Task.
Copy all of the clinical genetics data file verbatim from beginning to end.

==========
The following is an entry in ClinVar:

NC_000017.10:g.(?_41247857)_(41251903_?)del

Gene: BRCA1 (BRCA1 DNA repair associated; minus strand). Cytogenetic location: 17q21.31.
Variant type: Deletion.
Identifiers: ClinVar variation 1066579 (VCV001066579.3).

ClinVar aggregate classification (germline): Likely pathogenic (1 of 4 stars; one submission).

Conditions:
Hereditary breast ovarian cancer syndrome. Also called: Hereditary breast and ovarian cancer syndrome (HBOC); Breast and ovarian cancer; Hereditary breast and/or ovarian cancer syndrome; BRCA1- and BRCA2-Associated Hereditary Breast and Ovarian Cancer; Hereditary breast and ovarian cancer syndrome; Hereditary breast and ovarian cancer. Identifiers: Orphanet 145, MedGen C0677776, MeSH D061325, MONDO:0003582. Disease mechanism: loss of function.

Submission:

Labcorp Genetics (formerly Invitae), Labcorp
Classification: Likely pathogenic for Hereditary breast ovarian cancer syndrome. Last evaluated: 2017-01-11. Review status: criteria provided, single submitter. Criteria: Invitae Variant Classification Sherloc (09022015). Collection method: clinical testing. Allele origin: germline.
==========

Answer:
The following is an entry in ClinVar:

NC_000017.10:g.(?_41247857)_(41251903_?)del

Gene: BRCA1 (BRCA1 DNA repair associated; minus strand). Cytogenetic location: 17q21.31.
Variant type: Deletion.
Identifiers: ClinVar variation 1066579 (VCV001066579.3).

ClinVar aggregate classification (germline): Likely pathogenic (1 of 4 stars; one submission).

Conditions:
Hereditary breast ovarian cancer syndrome. Also called: Hereditary breast and ovarian cancer syndrome (HBOC); Breast and ovarian cancer; Hereditary breast and/or ovarian cancer syndrome; BRCA1- and BRCA2-Associated Hereditary Breast and Ovarian Cancer; Hereditary breast and ovarian cancer syndrome; Hereditary breast and ovarian cancer. Identifiers: Orphanet 145, MedGen C0677776, MeSH D061325, MONDO:0003582. Disease mechanism: loss of function.

Submission:

Labcorp Genetics (formerly Invitae), Labcorp
Classification: Likely pathogenic for Hereditary breast ovarian cancer syndrome. Last evaluated: 2017-01-11. Review status: criteria provided, single submitter. Criteria: Invitae Variant Classification Sherloc (09022015). Collection method: clinical testing. Allele origin: germline.